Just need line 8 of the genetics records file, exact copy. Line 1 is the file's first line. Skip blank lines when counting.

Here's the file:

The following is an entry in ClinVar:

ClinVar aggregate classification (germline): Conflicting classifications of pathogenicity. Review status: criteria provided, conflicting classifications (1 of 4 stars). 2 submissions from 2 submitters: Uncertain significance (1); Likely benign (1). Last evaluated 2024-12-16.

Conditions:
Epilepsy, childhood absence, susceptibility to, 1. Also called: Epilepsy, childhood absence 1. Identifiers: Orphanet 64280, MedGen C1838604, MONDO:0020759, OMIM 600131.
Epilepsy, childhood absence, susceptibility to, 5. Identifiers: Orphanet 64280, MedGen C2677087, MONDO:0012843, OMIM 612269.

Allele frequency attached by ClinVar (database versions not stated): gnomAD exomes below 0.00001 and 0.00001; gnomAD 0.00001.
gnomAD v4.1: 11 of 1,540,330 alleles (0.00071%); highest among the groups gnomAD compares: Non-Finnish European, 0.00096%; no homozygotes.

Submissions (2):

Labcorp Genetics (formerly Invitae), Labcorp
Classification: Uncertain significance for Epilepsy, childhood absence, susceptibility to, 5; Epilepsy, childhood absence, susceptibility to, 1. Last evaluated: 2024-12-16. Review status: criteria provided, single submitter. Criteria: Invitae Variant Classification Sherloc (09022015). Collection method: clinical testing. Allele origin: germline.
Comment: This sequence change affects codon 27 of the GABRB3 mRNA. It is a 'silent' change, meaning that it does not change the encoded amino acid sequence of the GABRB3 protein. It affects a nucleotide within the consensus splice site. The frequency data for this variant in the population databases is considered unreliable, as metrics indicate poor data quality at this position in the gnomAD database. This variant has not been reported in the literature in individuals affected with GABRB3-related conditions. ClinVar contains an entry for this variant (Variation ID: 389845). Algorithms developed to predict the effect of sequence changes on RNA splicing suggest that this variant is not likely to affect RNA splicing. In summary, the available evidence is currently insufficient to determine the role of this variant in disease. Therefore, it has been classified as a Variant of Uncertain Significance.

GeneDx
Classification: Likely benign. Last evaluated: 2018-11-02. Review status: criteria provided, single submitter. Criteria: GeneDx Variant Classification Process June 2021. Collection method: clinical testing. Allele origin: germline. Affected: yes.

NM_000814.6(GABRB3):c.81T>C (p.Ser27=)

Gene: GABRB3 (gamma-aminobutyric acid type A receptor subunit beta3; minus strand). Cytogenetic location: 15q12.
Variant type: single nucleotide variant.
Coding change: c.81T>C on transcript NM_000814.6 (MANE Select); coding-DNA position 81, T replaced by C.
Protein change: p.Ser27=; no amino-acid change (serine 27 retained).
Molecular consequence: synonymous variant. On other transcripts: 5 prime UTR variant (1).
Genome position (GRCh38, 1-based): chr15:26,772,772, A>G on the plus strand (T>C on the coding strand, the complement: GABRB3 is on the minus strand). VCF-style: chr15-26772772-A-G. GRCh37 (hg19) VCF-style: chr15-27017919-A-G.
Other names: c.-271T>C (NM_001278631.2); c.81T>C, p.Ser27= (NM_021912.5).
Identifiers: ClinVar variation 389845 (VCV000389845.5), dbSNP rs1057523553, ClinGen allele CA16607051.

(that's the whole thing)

Submissions (2):